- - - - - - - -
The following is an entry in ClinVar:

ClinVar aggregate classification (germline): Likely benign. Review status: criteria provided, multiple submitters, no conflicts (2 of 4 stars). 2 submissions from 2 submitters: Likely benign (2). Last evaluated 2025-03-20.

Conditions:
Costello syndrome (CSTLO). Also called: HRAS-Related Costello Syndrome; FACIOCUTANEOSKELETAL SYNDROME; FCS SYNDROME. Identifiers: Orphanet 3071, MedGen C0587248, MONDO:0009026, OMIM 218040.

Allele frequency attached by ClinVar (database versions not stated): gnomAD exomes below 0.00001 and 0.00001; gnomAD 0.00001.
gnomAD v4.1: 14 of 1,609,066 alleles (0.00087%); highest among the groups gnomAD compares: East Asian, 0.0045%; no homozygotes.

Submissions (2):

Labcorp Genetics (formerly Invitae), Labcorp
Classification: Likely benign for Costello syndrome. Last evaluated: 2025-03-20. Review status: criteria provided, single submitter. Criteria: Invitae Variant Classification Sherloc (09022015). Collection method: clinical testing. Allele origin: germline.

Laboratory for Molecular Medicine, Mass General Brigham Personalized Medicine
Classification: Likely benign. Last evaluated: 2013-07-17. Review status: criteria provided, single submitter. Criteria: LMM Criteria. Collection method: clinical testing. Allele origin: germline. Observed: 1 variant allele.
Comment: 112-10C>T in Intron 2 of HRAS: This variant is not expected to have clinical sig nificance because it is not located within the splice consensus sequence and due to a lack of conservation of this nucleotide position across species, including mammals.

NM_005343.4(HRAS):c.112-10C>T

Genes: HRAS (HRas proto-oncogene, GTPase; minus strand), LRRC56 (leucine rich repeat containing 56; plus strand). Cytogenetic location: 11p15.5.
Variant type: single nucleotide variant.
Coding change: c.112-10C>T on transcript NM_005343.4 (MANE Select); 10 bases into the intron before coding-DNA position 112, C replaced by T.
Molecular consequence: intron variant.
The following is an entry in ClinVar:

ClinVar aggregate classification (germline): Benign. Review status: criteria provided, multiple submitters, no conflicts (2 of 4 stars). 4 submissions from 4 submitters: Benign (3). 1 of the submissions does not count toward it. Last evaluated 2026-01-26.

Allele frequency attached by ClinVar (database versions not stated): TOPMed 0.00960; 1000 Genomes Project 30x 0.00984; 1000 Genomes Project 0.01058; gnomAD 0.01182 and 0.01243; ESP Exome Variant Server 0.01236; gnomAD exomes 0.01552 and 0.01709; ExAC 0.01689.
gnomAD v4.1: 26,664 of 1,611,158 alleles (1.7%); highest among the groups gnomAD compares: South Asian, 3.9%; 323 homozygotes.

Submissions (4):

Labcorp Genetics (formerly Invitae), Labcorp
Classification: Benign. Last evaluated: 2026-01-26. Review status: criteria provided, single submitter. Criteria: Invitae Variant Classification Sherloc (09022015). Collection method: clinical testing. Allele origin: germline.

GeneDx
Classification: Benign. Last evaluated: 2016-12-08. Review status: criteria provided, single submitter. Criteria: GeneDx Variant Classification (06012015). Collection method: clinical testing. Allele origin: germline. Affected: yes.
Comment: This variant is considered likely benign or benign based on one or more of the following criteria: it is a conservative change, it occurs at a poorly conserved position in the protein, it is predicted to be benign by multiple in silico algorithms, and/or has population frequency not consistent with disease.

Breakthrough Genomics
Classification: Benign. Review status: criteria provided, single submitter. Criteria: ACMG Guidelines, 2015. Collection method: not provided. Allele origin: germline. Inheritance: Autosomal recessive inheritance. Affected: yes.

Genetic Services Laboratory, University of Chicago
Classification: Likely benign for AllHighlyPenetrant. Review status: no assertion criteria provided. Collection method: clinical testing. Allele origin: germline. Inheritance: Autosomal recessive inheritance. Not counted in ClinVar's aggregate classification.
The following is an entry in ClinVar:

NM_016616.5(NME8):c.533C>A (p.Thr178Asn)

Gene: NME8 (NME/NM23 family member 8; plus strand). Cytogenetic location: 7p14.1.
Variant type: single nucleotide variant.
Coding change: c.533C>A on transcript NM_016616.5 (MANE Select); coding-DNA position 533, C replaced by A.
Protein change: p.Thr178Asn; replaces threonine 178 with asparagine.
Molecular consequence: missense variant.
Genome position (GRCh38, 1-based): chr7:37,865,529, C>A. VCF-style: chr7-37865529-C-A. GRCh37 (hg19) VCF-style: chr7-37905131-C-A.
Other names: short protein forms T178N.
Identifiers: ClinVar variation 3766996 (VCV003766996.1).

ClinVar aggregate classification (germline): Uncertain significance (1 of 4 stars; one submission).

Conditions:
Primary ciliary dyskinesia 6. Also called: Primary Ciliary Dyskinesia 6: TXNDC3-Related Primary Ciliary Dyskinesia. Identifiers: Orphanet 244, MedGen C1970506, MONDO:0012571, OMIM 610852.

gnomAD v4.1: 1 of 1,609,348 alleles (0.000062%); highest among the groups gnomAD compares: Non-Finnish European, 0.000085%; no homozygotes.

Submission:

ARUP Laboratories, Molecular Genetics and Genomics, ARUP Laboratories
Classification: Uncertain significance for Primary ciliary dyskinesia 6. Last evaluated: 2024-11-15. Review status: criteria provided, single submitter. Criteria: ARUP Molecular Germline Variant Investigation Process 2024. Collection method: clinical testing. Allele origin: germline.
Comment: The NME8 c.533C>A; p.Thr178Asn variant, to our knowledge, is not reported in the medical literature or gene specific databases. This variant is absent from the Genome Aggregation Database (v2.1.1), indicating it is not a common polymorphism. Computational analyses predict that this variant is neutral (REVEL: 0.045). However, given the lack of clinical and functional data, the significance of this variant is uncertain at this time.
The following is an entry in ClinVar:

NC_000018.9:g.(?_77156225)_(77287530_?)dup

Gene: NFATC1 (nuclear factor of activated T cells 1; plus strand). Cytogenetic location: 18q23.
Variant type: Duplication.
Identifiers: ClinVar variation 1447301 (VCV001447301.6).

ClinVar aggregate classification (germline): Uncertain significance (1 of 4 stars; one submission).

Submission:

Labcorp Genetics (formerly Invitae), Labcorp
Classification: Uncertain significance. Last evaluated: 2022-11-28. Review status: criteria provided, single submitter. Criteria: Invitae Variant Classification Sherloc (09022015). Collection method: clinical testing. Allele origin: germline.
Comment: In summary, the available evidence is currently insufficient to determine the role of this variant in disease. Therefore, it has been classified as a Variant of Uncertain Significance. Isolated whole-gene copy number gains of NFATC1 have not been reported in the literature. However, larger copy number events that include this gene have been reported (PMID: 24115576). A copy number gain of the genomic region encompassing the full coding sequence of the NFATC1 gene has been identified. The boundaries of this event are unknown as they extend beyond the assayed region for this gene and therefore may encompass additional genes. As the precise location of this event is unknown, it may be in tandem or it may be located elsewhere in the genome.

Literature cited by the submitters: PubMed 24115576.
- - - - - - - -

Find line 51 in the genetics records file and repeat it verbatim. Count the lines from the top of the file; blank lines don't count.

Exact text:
NC_000018.9:g.(?_77156225)_(77287530_?)dup